Mason City Clinic | ReconstructiveHand Surgery

We offer treatment for the following hand conditions: congenital hand deformities (hand problems you are born with), arthritis of the hand and wrist, trigger finger, Dupuytren’s contracture, nerve compression (including carpal tunnel syndrome), treatment of traumatic injuries and treatment of some types of cancers of the hand.

Congenital Hand

Children may be born with too many, not enough fingers or fingers that catch (trigger finger). When a person is born with too many fingers, it is called polydactyly. Syndactyly refers to fingers that are stuck together. Rarely, people can be born with an absent or underdeveloped thumb, called thumb hypoplasia or aplasia. We offer a variety of surgical treatments to help make the hand more functional and normal in appearance.

Arthritis of the Hand and Wrist

Mason City Clinic | ReconstructivePeople may develop arthritis from prior injuries, overuse or medical conditions (rheumatoid arthritis is one example). We offer a variety of treatment options, including joint rebalancing operations, joint fusions and joint replacements that can help make your hand more functional. These operations are typically done under general anesthesia by a hand surgeon (you are completely asleep, with a breathing tube in your throat). Most often, you are able to go home the same day. Postoperative hand therapy is required, and typically lasts six to ten weeks.


Arthritis of the base of the thumb (the “carpo-metacarpal joint, or ‘CMC’”) is a frequent condition in adults 50 years of age and older. We treat many patients with thumb CMC arthritis, primarily with non-surgical means including splinting of the thumb, lifestyle modification, and steroid injection. A subset of these patients require surgical treatment (see below).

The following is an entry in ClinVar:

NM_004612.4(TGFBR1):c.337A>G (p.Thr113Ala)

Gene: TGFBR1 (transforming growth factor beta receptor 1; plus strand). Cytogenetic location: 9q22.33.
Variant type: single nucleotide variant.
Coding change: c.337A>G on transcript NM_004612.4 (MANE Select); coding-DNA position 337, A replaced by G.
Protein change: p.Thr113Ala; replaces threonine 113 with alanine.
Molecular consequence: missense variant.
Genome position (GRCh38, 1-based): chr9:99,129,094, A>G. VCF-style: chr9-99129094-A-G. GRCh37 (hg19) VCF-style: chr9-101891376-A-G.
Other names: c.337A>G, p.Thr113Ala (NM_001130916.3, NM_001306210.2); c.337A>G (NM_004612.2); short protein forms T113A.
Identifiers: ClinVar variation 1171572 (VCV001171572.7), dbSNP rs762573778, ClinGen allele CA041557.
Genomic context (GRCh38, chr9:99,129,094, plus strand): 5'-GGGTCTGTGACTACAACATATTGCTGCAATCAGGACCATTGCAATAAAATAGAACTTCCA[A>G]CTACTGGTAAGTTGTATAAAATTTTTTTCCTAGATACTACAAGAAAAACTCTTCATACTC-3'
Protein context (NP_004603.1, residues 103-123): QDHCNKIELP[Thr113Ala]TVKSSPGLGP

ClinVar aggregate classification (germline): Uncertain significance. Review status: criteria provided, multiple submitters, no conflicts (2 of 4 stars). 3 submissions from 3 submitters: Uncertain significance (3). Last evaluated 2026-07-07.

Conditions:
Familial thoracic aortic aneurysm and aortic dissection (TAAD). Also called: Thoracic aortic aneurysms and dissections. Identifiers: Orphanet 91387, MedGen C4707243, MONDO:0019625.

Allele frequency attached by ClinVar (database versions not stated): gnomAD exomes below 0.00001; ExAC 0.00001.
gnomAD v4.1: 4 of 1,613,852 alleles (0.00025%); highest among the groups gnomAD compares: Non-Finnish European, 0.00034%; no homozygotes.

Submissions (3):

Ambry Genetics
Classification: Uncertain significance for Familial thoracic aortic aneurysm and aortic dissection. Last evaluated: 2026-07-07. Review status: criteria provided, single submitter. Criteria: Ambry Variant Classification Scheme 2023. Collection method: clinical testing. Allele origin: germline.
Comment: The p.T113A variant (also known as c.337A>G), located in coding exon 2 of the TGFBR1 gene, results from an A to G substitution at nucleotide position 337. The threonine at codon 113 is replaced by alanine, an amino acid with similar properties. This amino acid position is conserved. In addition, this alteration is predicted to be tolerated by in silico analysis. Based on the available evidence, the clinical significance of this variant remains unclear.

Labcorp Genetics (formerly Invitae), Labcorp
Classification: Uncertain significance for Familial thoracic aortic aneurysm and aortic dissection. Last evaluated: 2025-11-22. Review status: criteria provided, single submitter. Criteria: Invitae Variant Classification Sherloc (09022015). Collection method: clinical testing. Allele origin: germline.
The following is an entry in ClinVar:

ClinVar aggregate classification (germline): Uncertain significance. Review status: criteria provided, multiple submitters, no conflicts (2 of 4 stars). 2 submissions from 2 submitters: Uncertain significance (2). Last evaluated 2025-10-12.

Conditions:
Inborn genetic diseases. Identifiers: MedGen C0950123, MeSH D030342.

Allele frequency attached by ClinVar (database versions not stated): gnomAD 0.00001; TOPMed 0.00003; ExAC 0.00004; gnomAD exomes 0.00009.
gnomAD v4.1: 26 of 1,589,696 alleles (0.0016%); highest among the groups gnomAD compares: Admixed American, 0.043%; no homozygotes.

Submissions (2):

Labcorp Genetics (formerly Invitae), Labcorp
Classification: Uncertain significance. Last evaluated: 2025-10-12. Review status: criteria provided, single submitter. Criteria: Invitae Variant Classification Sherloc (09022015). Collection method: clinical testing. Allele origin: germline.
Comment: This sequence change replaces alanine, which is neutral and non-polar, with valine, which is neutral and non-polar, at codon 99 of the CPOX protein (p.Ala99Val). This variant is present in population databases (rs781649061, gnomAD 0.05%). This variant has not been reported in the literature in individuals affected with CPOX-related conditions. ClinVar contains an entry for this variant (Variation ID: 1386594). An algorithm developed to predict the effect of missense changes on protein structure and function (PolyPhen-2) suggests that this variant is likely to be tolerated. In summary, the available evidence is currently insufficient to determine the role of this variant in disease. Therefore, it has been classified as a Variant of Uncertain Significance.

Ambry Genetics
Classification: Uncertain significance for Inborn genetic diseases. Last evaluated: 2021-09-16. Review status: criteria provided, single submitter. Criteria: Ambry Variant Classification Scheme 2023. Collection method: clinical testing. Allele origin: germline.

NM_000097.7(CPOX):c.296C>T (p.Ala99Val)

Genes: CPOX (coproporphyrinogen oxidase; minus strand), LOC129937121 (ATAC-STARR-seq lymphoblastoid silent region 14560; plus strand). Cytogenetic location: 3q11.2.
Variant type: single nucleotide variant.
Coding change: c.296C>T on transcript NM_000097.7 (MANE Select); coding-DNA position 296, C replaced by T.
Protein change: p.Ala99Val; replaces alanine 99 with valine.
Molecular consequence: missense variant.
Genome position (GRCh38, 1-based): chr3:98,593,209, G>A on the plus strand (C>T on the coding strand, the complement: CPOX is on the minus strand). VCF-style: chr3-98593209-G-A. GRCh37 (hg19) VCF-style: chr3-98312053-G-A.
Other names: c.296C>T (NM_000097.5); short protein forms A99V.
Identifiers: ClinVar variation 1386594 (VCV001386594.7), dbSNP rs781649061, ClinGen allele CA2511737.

Among the surgical treatment options we offer for wrist and hand arthritis, surgery specifically for treatment of thumb CMC arthritis is the most common procedure we do, and for these we perform the TRACS procedure (Trapeziectomy with CMC joint Suspensionplasty ). The video below illustrates this type of surgery. This operation involves removal of one of the wrist bones (the trapezium) and reconstruction of the ligament support system of the CMC joint with a combination of a nylon cable and piece of the patient’s own tendon, and two synthetic screw anchors. We have many patients that have been able to return to normal light to medium level activity, with much less pain, after this surgery. Recovery from this surgery is typically 3 months, in terms of return to normal activities. Recovery does involve a prolonged period of casting and hand therapy during the first 3 months after surgery.

National Center for Biotechnology Information

The Journal of Hand Surgery

Trigger Finger

This is a very common condition, with a variety of causes. We offer both nonsurgical treatment (steroid injection) and surgical treatment (trigger finger release). Surgery typically takes five to ten minutes and is done under local anesthesia (you are wide awake, but the finger is numb). Recovery typically takes two weeks.

Dupuytren’s Contracture

This is a condition where the finger(s) gradually become more bent (flexed). Occasionally, this may be so bad that you can’t reach around objects (soda can) to grasp them or you can no longer put your hand in your pocket or a glove. Unfortunately, there is no cure for this condition, but there are good options to help improve the function of your hand. We offer both surgical and nonsurgical treatment.